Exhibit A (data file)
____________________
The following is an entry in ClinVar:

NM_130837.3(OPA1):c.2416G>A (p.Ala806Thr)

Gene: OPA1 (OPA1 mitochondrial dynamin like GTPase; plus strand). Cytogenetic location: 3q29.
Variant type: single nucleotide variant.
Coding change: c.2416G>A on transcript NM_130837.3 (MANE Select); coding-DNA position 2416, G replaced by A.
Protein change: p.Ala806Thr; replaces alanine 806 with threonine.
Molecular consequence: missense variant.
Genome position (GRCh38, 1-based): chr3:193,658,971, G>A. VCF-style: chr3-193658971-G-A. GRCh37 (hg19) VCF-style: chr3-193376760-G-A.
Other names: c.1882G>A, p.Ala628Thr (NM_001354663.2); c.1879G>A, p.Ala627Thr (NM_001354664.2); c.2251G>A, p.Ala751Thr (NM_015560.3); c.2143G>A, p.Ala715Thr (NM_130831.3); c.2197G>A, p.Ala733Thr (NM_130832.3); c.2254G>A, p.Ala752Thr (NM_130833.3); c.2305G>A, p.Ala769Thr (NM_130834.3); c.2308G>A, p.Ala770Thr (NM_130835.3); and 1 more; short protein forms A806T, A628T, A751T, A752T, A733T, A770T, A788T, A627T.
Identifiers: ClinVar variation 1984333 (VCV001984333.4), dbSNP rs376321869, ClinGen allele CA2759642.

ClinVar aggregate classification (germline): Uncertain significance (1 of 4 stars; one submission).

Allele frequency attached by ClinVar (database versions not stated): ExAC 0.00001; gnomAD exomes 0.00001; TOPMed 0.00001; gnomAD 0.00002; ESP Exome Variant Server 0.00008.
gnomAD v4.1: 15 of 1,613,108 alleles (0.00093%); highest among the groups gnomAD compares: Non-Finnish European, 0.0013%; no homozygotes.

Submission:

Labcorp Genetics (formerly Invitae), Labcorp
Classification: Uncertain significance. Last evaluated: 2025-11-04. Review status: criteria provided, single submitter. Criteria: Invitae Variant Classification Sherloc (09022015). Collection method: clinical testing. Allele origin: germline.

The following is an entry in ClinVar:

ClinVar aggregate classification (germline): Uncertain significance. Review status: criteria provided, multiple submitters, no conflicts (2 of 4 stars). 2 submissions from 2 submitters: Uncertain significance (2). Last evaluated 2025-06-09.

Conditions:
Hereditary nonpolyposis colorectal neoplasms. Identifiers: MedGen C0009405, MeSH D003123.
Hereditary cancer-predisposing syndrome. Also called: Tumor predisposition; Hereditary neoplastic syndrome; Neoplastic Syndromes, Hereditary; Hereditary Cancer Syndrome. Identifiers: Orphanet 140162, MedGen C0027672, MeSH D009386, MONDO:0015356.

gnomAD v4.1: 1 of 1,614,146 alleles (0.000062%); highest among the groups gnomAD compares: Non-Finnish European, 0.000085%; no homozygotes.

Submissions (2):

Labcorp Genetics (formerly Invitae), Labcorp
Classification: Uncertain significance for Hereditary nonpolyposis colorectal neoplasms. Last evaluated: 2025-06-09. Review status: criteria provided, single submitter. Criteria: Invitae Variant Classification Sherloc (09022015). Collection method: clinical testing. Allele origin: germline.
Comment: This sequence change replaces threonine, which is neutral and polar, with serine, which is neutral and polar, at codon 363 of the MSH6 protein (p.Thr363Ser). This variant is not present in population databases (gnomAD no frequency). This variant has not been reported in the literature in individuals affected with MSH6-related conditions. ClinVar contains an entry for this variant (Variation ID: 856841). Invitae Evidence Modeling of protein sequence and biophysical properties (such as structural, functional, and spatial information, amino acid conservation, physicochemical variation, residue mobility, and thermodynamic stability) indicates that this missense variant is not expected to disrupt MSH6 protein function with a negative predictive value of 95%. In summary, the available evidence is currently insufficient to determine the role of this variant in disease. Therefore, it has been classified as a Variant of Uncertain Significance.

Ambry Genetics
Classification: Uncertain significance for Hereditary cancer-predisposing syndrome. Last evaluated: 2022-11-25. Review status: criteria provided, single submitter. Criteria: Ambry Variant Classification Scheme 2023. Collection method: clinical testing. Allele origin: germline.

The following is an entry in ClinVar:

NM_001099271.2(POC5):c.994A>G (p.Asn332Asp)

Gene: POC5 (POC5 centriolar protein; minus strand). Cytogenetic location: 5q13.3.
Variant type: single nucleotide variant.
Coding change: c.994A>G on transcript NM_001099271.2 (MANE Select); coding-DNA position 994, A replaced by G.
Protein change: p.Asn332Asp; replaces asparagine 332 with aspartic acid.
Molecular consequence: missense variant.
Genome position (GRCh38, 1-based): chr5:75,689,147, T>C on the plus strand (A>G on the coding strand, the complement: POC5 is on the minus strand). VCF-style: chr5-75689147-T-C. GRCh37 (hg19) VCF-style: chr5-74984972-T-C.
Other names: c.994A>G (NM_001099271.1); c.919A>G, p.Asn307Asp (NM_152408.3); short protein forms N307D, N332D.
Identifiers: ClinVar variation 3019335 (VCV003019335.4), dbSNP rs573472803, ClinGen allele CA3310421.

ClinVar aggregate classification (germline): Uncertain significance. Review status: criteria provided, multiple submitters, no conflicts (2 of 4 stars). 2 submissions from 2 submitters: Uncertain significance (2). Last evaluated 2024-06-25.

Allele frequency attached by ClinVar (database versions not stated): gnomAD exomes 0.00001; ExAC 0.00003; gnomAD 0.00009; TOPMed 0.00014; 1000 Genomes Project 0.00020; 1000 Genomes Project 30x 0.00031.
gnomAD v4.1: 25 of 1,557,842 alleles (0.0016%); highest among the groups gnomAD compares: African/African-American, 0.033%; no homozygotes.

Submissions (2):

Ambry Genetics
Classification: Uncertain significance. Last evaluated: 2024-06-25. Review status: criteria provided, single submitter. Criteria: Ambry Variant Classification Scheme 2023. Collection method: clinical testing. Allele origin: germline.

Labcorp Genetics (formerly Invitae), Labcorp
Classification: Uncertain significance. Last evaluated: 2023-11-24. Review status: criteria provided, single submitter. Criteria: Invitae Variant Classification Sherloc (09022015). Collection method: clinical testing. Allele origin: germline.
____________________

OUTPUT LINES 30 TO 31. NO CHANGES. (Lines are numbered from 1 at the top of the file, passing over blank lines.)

NM_001099271.2(POC5):c.994A>G (p.Asn332Asp)

Gene: POC5 (POC5 centriolar protein; minus strand). Cytogenetic location: 5q13.3.